Figure 1: Two scalp (vertex) defects

Click here to view
Figure 2: Brachydactyly of the fingers and toes

Click here to view
Figure 3: Localized cutis marmorata

Click here to view
Figure 4: Computed tomography scan showing bone defect at both parietal and parasagittal bones

Click here to view

Genetic study was done in Bioscientia Institute for Medical Diagnostics, Germany. The baby is a unique case of AOS carrying both the homozygous DOCK6 mutation c.1362_1365delAACT (autosomal recessive) and the heterozygous variant c.1963A>C in the DLL4 gene (autosomal dominant).

  Discussion Top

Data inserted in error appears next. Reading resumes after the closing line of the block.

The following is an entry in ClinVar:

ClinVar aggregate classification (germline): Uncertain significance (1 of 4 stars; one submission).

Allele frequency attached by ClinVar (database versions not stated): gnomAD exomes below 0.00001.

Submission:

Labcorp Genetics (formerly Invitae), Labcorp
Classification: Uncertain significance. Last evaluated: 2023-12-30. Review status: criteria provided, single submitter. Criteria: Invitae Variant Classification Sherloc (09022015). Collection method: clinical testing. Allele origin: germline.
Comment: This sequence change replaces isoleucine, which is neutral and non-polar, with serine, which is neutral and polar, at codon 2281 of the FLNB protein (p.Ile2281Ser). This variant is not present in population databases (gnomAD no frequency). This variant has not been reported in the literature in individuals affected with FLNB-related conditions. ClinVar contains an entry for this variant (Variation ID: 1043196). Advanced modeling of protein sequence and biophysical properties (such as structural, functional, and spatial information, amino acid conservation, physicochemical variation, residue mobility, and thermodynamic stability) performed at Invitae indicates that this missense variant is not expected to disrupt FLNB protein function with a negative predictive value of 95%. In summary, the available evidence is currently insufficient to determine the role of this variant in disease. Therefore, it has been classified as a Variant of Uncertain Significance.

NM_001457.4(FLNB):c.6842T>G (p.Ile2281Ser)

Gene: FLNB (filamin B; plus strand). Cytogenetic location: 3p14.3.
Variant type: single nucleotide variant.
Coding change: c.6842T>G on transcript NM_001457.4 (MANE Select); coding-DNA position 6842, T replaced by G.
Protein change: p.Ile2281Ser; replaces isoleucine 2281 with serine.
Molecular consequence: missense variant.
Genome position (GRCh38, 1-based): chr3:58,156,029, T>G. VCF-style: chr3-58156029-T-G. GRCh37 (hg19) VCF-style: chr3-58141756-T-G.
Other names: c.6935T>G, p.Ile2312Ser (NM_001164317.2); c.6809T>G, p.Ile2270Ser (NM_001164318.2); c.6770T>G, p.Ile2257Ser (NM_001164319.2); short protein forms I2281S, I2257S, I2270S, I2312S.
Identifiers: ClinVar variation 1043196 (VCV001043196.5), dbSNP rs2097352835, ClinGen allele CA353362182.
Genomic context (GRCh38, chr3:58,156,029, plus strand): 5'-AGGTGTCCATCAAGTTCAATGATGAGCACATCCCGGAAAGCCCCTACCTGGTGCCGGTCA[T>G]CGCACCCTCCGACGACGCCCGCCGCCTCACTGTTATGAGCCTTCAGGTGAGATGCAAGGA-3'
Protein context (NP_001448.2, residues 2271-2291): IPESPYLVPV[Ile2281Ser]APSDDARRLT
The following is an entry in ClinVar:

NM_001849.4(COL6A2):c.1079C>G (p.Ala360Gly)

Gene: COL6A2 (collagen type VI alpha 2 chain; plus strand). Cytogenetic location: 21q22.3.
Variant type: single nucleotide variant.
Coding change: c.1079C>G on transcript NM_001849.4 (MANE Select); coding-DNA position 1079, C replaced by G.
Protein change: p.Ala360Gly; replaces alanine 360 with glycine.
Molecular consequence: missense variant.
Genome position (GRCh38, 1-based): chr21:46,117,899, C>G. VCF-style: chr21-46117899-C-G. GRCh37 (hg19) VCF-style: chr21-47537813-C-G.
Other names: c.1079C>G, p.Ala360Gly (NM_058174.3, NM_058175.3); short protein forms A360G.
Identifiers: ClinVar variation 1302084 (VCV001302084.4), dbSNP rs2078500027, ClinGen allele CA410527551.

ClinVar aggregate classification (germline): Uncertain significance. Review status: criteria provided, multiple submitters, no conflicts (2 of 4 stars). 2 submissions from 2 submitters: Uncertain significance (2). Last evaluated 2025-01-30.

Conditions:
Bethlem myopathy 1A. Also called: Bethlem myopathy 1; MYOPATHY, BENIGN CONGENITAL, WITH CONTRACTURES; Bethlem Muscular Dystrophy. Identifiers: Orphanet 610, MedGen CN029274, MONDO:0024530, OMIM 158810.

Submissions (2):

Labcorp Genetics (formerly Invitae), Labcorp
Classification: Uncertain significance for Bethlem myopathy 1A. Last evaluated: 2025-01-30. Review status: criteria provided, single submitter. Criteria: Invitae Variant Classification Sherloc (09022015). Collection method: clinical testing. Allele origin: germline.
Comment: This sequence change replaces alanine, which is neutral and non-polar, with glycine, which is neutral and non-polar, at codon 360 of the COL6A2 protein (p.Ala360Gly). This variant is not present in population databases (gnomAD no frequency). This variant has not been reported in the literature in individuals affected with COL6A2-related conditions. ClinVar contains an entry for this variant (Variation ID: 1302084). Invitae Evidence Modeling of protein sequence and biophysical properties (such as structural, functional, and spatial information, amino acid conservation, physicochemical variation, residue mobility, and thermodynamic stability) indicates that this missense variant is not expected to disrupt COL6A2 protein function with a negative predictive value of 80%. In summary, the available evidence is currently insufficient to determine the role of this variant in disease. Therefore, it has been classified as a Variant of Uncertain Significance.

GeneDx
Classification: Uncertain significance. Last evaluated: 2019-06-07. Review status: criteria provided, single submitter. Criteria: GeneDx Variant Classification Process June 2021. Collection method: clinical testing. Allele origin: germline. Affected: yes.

AOS was initially described in 1945 by Adams and Oliver as combination of limb abnormalities and scalp defects.[5] Vascular, neurological, and congenital heart defects have been reported.[1] The clinical diagnosis of AOS depends on the presence of major and minor criteria. The major criteria include terminal transverse limb defects, aplasia cutis congenita, and family history of AOS. The minor criteria include cutis marmorata, congenital heart defects, and vascular anomalies. The presence of two major criteria or combination of one major and one minor criterion are sufficient for the diagnosis.[6] Our case has two major (limb defects and aplasia cutis congenita) and three minor criteria (cutis marmorata, cardiac defect, and vascular anomalies). The limb and scalp defects are typical clinical manifestations. The most frequently reported are syndactyly, brachydactyly, oligodactyly, polydactyly, and hypoplastic nails followed by scalp defect, generally in vertex area with or without underlying skull defect.[7] Reported ophthalmic involvement in AOS includes neovascularization of the retina, peripheral retinal ischemia, optic atrophy, and rarely retinal detachment.[8],[9] Our patient had a rare presentation of bilateral retinal detachment associated with complete blindness, and sequelae consistent with the associated microvasculopathy reported in patients with the syndrome.[9]